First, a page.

‘A Million Ways to Die in the West’ Goes in All Directions

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HollywoodChicago.com Oscarman rating: 3.0/5.0
Rating: 3.0/5.0

CHICAGO – Two observations regarding Seth MacFarlane: one, he is a hilarious writer and voiceover talent. Two, he isn’t as good as a comic leading man, on screen and in live action. Those two elements clash brightly in the overlong but funny “A Million Ways to Die in the West.”

A film that can make you laugh – and there are a number of good guffaws in this epic – are rare and should be celebrated. But in the midst of the party for “A Million Ways…” there is a feeling that someone has dumped a poo in the punchbowl, which is the type of joke that MacFarlane loves in this film. All the MacFarlane characteristics, known throughout his years within his notable animated series “Family Guy” and “American Dad,’’ are in this send-up, but the “R” rating also gives McFarlane a license for overkill. And why does this film have a typical Western plot? Did Mel Brooks have to do that for “Blazing Saddles”? It’s a mishmash, but movie fans can mine some comedy gold out of it.

Albert (MacFarlane) is a sheep farmer on the wild western plains of 1882 territory of Arizona. He hates his existence, with the only entertainment being a roughneck town in which there are “a millions ways to die.” His best friend Edward (Giovanni Ribisi) has his own problems, his girlfriend Ruth (Sarah Silverman) – one of the town’s most prominent prostitutes – won’t sleep with him because they are Christian.

Giovanni Ribisi, Seth MacFarlane
Best Pals Edward (Giovanni Ribisi) and Albert (Seth MacFarlane) in ‘A Million Ways to Die in the West’
Photo credit: Universal Pictures

Albert’s life starts spinning away as his girlfriend Louise (Amanda Seyfried) breaks up with him, preferring the a man named Foy (Neil Patrick Harris), who owns the local “Mustachery.” When a mysterious stranger named Anna (Charlize Theron) comes to town, she precedes one of the meanest outlaws in the land, Clinch Leatherwood (Liam Neeson). Meanwhile, Albert keeps trying to survive the one million death scenarios.

No matter how hard he tries, and how many Oscar stages he puts himself upon, MacFarlane needs to stay behind the voiceover mic. His character of Albert, although sincere and funny, doesn’t come across as warm or inviting. There is an argument that we simply don’t care about him, which makes for a long ride through the story. And at the end, there may be a suspicion that little Seth always dreamed about being a cowboy, that’s how much of a western plot gets thrown in – along with lots of unnecessary scenery and horse riding.

There was no need to manufacture a plot that would be at home in a Roy Rogers movie – the sending-up of a western film, especially with the theme of death, was plenty to drive it home. The plot makes the film a bit overlong, and throws off the pacing of the comedy. To be fair, this is a minor complaint because the film does have some great laughs, but it seeks to derail the enjoyment.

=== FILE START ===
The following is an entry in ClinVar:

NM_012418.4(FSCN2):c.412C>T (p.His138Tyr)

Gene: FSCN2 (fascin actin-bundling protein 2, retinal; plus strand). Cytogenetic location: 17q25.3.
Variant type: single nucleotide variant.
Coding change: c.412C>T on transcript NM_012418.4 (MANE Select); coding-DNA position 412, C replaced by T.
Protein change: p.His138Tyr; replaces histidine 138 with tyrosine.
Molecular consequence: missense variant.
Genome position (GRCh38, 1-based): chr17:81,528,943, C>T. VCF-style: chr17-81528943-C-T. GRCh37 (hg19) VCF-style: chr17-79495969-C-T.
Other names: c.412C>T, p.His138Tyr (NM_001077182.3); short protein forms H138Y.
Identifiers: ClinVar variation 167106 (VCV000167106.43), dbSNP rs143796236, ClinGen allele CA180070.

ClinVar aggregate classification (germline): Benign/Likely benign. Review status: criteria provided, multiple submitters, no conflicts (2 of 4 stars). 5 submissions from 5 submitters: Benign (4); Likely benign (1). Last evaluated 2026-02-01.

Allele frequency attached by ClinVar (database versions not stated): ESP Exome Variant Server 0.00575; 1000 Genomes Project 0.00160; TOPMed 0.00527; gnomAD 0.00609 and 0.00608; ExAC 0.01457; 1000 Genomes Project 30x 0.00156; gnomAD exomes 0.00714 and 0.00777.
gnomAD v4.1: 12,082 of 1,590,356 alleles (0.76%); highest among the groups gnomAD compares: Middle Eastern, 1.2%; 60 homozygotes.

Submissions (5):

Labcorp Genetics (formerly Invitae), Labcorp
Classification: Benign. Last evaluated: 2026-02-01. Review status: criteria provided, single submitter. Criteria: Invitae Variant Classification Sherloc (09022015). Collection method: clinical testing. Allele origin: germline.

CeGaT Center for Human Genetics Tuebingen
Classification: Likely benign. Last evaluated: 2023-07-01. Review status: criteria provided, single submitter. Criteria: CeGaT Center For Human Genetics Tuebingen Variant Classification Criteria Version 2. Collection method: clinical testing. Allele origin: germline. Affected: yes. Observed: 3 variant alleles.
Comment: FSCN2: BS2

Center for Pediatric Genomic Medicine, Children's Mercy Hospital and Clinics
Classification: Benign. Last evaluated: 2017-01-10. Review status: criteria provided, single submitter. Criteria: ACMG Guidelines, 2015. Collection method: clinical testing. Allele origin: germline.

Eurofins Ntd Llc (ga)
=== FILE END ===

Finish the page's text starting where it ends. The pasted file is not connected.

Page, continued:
And there is much to enjoy. The all-star cast is having a ball, for example. Harris does a hilarious comic turn as Foy, Neeson has a great time as the villain and Theron shows off some skill as a funny lady. Only Silverman, Ribisi and Seyfriend get the fuzzy end of the lollipop – they’re all comic props that have been seen before – but what the hey, they probably had a good time as well.

Neil Patrick Harris, Amanda Seyfried, Charlize Theron, Seth MacFarlane
Neil Patrick Harris, Amanda Seyfried (left), Charlize Theron and Seth MacFarlane in ‘A Million Ways to Die in the West’
Photo credit: Universal Pictures

I’ve always loved MacFarlane’s song-and-dance obsession, and here he uses it to high comic effect in “The Mustache Song” and its attached choreography. The death sequences are also very creative, and legitimate. I’d like to see McFarlane take on a “PG-13”-level laugh fest (like his animated TV show levels) because he relies a bit too much on poo-poo humor, extreme swearing and tired sex jokes (hello, “There’s Something About Mary”), like he did in last year’s “Ted.” But in the end S-Mac is a dedicated comedic force, the film is funny, and maybe for his next film he can just write and direct it.

There is a lot to make fun of in the Old West, and MacFarlane does include a dig at the Manifest Destiny that our United States history likes to sweep under the rug. Ask any Native American about that one, as you’re pulling a slot handle at an Indian Casino or sleeping under a smallpox-infected blanket.

“A Million Ways to Die in the West” opens everywhere on May 30th. Featuring Seth MacFarlane, Charlize Theron, Amanda Seyfried, Giovanni Ribisi, Liam Neeson, Sarah Silverman and Neil Patrick Harris. Written by Seth MacFarlane, Alec Sukin and Wellesley Wild. Directed by Seth MacFarlane. Rated “R”

HollywoodChicago.com senior staff writer Patrick McDonald

By PATRICK McDONALD
Senior Staff Writer
HollywoodChicago.com
pat@hollywoodchicago.com

© 2014 Patrick McDonald, HollywoodChicago.com

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